Buyers of constructions worth more than $25,000 are set to pay new levy if Ministry schedule goes ahead as planned
THE government is set to launch a new property tax by the end of this year, officials at the Ministry of Economy and Finance said Monday, in a move which has reportedly sparked protest in Cambodia’s capital.
Under the Finance for Management Law, passed in November, purchasers of constructions worth more than 100 million riels (around US$25,000) will be required to pay an annual tax worth 0.1 percent of property value.
“We are preparing a prakas to establish a committee to evaluate property and we will start implementing tax collection in the end of this year, as the National Assembly requires,” Norng Piseth, chief of the Real Estate Division at the Ministry of Economy and Finance, said Monday.
“It is very important for increasing national income,” he added.
Although the new levy is not expected to raise large amounts of additional funds, as Minister of Finance Keat Chhon has estimated tax revenue would be between $3 million and $9 million, the government has voiced its ambition to improve tax administration.
Hang Chuon Naron, secretary of state for the Finance Ministry, said at a meeting of government donors held earlier this month that in 2010 the government aims to improve customs and tax administration, to meet the increased expenditure of sub-national administration and introduce a tax on all land assets.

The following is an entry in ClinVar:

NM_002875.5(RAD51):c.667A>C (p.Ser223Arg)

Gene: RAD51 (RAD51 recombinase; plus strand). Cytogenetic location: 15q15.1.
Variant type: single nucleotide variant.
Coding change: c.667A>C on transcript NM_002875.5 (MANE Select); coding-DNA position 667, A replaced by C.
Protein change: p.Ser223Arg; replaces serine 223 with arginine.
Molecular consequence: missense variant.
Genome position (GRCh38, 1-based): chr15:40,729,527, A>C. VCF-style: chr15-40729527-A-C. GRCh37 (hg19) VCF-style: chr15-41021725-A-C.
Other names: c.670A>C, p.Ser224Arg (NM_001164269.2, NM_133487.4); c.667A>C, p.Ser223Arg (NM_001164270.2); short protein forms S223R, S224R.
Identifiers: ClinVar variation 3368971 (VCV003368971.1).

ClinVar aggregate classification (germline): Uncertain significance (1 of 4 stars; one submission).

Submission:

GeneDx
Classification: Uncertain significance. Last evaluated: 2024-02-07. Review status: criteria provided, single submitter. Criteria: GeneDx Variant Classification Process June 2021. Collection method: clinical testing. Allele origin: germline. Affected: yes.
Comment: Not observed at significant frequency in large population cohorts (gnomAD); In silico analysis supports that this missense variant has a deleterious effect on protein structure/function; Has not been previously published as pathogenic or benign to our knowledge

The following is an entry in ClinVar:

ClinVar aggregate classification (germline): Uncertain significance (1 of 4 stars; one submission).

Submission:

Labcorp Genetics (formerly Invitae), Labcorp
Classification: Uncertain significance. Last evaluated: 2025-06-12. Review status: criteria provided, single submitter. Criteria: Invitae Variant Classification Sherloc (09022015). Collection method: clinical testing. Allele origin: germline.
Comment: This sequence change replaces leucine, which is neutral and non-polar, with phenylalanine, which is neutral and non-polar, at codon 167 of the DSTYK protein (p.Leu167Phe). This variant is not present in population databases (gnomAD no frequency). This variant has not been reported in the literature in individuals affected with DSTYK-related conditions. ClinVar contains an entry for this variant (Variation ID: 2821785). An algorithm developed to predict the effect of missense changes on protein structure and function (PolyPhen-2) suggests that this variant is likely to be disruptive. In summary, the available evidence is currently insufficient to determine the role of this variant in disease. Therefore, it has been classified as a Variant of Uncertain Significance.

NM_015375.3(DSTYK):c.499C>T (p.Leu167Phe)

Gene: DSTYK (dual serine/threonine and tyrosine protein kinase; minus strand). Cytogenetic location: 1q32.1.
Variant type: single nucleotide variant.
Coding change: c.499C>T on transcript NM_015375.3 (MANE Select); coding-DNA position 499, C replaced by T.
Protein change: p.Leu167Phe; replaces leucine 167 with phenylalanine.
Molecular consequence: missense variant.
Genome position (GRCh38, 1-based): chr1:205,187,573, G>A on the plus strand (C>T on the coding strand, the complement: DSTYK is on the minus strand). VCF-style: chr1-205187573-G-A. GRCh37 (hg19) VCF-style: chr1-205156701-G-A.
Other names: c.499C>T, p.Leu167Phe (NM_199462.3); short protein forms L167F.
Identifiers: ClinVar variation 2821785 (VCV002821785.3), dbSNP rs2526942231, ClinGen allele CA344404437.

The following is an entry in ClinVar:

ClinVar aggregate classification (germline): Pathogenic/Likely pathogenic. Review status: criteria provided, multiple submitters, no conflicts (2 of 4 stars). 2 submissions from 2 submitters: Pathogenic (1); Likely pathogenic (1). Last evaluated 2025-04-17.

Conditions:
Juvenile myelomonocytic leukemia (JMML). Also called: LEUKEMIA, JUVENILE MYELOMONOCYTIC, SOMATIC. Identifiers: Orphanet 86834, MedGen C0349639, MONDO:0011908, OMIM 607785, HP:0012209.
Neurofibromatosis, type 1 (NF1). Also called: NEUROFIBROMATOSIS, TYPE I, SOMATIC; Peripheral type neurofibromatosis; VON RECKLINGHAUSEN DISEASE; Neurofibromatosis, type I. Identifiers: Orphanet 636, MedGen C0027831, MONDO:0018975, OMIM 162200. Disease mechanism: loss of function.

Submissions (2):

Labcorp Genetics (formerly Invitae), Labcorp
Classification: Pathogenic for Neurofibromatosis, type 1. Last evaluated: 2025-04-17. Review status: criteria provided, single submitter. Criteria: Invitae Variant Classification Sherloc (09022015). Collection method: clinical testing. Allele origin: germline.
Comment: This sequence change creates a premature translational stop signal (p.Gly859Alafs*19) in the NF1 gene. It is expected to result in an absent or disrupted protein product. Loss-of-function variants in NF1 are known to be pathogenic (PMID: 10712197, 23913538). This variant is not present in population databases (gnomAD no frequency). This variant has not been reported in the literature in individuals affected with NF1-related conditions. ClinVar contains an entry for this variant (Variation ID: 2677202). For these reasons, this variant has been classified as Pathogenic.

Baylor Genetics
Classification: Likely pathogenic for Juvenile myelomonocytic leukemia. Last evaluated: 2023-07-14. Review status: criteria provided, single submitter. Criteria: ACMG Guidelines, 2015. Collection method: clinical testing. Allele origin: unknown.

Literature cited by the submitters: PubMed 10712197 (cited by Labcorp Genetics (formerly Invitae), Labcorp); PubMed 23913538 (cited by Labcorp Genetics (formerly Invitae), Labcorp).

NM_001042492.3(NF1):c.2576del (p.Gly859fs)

This view was reiterated by Keat Chhon at a discussion of real estate law late last year.
“We want to establish a tax culture which allows us to collect tax directly in the future,” he said.
About 180,000 houses that are under municipal and provincial administration would be covered under the new property tax, he added.
Some commentators are considering whether it is the right time for a new levy.
Sung Bonna, president and CEO of Bonna Realty Group and president of National Valuers’ Association of Cambodia, said Monday: “In my point of view, I think that government [is acting] too early to collect tax on property while country is facing the [impact of the] global economic crisis.”
He believes that local investment may be affected “a little bit” by the fee, but it is the “duty for everyone to comply”.
But property developers, who are set to pass on the tax to vendors, did not oppose the move.
Kheng Ser, assistant to World City’s Duk Kon Kim, the developer behind Camko City project development, said Monday: “I think that those who are obliged to pay tax are buyers.
“But if the law required to pay – we must to pay to the government. This is a duty.”
However, according to the Deum Ampil News, 100 people representing 490 families living at the Borey Tang Kasang housing development in Phnom Penh’s Dangkor district protested against the tax on Friday. The report said that developer Borey Tang Kasang confirmed to protesters that they must pay the tax.